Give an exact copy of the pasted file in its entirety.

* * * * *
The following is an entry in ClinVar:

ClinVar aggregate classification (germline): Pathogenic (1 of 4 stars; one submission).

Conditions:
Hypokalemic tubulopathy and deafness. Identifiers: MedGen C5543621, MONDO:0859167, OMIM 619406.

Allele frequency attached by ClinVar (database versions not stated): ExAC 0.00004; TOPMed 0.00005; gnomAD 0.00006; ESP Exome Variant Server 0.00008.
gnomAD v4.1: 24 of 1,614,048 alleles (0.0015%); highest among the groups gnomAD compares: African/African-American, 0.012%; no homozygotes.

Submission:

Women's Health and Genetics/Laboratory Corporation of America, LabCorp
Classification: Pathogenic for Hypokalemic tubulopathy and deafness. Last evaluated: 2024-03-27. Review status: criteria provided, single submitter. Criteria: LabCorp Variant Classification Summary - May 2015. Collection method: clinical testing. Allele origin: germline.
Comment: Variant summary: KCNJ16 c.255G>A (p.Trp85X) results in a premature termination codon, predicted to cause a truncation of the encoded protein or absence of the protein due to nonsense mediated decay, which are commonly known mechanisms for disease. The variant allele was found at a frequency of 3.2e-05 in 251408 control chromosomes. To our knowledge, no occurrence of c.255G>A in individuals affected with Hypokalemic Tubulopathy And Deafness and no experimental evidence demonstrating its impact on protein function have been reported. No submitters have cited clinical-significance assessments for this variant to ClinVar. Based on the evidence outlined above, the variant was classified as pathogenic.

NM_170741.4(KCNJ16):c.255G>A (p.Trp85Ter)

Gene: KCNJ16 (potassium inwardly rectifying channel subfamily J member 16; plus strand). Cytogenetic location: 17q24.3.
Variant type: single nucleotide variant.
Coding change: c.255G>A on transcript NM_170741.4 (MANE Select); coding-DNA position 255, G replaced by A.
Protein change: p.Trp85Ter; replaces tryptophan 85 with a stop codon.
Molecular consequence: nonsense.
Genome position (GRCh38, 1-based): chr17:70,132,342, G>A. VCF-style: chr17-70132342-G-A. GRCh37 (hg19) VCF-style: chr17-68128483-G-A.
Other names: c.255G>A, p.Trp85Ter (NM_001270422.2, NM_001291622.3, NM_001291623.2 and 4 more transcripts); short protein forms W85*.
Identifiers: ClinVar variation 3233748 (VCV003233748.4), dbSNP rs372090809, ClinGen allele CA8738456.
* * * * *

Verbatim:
The following is an entry in ClinVar:

ClinVar aggregate classification (germline): Pathogenic (1 of 4 stars; one submission).

Conditions:
Hypokalemic tubulopathy and deafness. Identifiers: MedGen C5543621, MONDO:0859167, OMIM 619406.

Allele frequency attached by ClinVar (database versions not stated): ExAC 0.00004; TOPMed 0.00005; gnomAD 0.00006; ESP Exome Variant Server 0.00008.
gnomAD v4.1: 24 of 1,614,048 alleles (0.0015%); highest among the groups gnomAD compares: African/African-American, 0.012%; no homozygotes.

Submission:

Women's Health and Genetics/Laboratory Corporation of America, LabCorp
Classification: Pathogenic for Hypokalemic tubulopathy and deafness. Last evaluated: 2024-03-27. Review status: criteria provided, single submitter. Criteria: LabCorp Variant Classification Summary - May 2015. Collection method: clinical testing. Allele origin: germline.
Comment: Variant summary: KCNJ16 c.255G>A (p.Trp85X) results in a premature termination codon, predicted to cause a truncation of the encoded protein or absence of the protein due to nonsense mediated decay, which are commonly known mechanisms for disease. The variant allele was found at a frequency of 3.2e-05 in 251408 control chromosomes. To our knowledge, no occurrence of c.255G>A in individuals affected with Hypokalemic Tubulopathy And Deafness and no experimental evidence demonstrating its impact on protein function have been reported. No submitters have cited clinical-significance assessments for this variant to ClinVar. Based on the evidence outlined above, the variant was classified as pathogenic.

NM_170741.4(KCNJ16):c.255G>A (p.Trp85Ter)

Gene: KCNJ16 (potassium inwardly rectifying channel subfamily J member 16; plus strand). Cytogenetic location: 17q24.3.
Variant type: single nucleotide variant.
Coding change: c.255G>A on transcript NM_170741.4 (MANE Select); coding-DNA position 255, G replaced by A.
Protein change: p.Trp85Ter; replaces tryptophan 85 with a stop codon.
Molecular consequence: nonsense.
Genome position (GRCh38, 1-based): chr17:70,132,342, G>A. VCF-style: chr17-70132342-G-A. GRCh37 (hg19) VCF-style: chr17-68128483-G-A.
Other names: c.255G>A, p.Trp85Ter (NM_001270422.2, NM_001291622.3, NM_001291623.2 and 4 more transcripts); short protein forms W85*.
Identifiers: ClinVar variation 3233748 (VCV003233748.4), dbSNP rs372090809, ClinGen allele CA8738456.